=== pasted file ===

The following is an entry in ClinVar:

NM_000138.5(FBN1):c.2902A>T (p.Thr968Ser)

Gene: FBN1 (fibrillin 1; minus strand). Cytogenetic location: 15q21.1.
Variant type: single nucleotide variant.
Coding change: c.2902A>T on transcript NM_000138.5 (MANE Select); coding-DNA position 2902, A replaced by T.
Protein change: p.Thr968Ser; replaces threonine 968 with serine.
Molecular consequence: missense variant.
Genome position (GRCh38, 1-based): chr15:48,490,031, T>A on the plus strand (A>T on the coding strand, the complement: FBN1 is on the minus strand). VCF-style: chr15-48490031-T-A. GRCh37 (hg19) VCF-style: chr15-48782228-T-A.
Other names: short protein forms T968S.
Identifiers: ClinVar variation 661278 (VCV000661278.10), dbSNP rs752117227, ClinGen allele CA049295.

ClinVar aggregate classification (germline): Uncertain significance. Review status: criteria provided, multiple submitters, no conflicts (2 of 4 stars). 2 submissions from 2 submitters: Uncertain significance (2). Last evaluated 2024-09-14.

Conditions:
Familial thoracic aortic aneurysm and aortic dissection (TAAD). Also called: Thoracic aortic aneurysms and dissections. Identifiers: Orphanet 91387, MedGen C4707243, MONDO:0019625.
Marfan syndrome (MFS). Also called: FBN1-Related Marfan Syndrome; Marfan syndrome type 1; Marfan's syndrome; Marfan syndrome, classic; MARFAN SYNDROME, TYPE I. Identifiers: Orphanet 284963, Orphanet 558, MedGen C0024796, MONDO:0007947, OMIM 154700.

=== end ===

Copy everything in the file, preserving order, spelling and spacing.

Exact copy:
The following is an entry in ClinVar:

NM_000138.5(FBN1):c.2902A>T (p.Thr968Ser)

Gene: FBN1 (fibrillin 1; minus strand). Cytogenetic location: 15q21.1.
Variant type: single nucleotide variant.
Coding change: c.2902A>T on transcript NM_000138.5 (MANE Select); coding-DNA position 2902, A replaced by T.
Protein change: p.Thr968Ser; replaces threonine 968 with serine.
Molecular consequence: missense variant.
Genome position (GRCh38, 1-based): chr15:48,490,031, T>A on the plus strand (A>T on the coding strand, the complement: FBN1 is on the minus strand). VCF-style: chr15-48490031-T-A. GRCh37 (hg19) VCF-style: chr15-48782228-T-A.
Other names: short protein forms T968S.
Identifiers: ClinVar variation 661278 (VCV000661278.10), dbSNP rs752117227, ClinGen allele CA049295.

ClinVar aggregate classification (germline): Uncertain significance. Review status: criteria provided, multiple submitters, no conflicts (2 of 4 stars). 2 submissions from 2 submitters: Uncertain significance (2). Last evaluated 2024-09-14.

Conditions:
Familial thoracic aortic aneurysm and aortic dissection (TAAD). Also called: Thoracic aortic aneurysms and dissections. Identifiers: Orphanet 91387, MedGen C4707243, MONDO:0019625.
Marfan syndrome (MFS). Also called: FBN1-Related Marfan Syndrome; Marfan syndrome type 1; Marfan's syndrome; Marfan syndrome, classic; MARFAN SYNDROME, TYPE I. Identifiers: Orphanet 284963, Orphanet 558, MedGen C0024796, MONDO:0007947, OMIM 154700.